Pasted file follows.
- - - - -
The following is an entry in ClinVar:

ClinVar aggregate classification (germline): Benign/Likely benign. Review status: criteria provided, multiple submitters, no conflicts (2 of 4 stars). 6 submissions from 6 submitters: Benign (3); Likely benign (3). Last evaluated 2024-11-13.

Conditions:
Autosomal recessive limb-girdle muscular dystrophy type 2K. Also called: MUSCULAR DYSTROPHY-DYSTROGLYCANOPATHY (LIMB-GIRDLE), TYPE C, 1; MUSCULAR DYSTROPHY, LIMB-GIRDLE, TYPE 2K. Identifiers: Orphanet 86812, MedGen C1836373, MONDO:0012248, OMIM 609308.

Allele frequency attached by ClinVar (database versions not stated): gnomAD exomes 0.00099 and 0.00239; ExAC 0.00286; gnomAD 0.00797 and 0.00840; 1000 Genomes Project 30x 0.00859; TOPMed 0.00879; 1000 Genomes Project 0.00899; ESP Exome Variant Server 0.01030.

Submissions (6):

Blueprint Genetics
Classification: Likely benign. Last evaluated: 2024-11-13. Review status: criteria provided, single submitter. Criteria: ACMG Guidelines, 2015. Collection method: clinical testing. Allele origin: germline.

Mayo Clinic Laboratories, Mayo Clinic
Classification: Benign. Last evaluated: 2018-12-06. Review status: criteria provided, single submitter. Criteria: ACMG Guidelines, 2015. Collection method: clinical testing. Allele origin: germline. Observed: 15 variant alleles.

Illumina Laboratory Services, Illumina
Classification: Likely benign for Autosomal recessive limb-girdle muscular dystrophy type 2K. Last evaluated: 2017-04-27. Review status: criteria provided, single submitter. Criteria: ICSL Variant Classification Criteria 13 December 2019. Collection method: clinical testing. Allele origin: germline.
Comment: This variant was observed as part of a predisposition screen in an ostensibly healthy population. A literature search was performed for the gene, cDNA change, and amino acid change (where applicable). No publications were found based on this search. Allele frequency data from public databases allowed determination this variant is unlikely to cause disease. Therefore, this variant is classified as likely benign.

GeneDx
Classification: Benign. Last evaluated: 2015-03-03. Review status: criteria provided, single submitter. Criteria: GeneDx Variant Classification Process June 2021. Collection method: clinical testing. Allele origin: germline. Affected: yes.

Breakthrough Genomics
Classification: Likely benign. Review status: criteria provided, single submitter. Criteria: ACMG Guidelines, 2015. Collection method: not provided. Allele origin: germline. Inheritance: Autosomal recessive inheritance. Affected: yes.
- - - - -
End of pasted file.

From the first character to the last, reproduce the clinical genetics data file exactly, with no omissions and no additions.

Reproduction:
The following is an entry in ClinVar:

ClinVar aggregate classification (germline): Benign/Likely benign. Review status: criteria provided, multiple submitters, no conflicts (2 of 4 stars). 6 submissions from 6 submitters: Benign (3); Likely benign (3). Last evaluated 2024-11-13.

Conditions:
Autosomal recessive limb-girdle muscular dystrophy type 2K. Also called: MUSCULAR DYSTROPHY-DYSTROGLYCANOPATHY (LIMB-GIRDLE), TYPE C, 1; MUSCULAR DYSTROPHY, LIMB-GIRDLE, TYPE 2K. Identifiers: Orphanet 86812, MedGen C1836373, MONDO:0012248, OMIM 609308.

Allele frequency attached by ClinVar (database versions not stated): gnomAD exomes 0.00099 and 0.00239; ExAC 0.00286; gnomAD 0.00797 and 0.00840; 1000 Genomes Project 30x 0.00859; TOPMed 0.00879; 1000 Genomes Project 0.00899; ESP Exome Variant Server 0.01030.

Submissions (6):

Blueprint Genetics
Classification: Likely benign. Last evaluated: 2024-11-13. Review status: criteria provided, single submitter. Criteria: ACMG Guidelines, 2015. Collection method: clinical testing. Allele origin: germline.

Mayo Clinic Laboratories, Mayo Clinic
Classification: Benign. Last evaluated: 2018-12-06. Review status: criteria provided, single submitter. Criteria: ACMG Guidelines, 2015. Collection method: clinical testing. Allele origin: germline. Observed: 15 variant alleles.

Illumina Laboratory Services, Illumina
Classification: Likely benign for Autosomal recessive limb-girdle muscular dystrophy type 2K. Last evaluated: 2017-04-27. Review status: criteria provided, single submitter. Criteria: ICSL Variant Classification Criteria 13 December 2019. Collection method: clinical testing. Allele origin: germline.
Comment: This variant was observed as part of a predisposition screen in an ostensibly healthy population. A literature search was performed for the gene, cDNA change, and amino acid change (where applicable). No publications were found based on this search. Allele frequency data from public databases allowed determination this variant is unlikely to cause disease. Therefore, this variant is classified as likely benign.

GeneDx
Classification: Benign. Last evaluated: 2015-03-03. Review status: criteria provided, single submitter. Criteria: GeneDx Variant Classification Process June 2021. Collection method: clinical testing. Allele origin: germline. Affected: yes.

Breakthrough Genomics
Classification: Likely benign. Review status: criteria provided, single submitter. Criteria: ACMG Guidelines, 2015. Collection method: not provided. Allele origin: germline. Inheritance: Autosomal recessive inheritance. Affected: yes.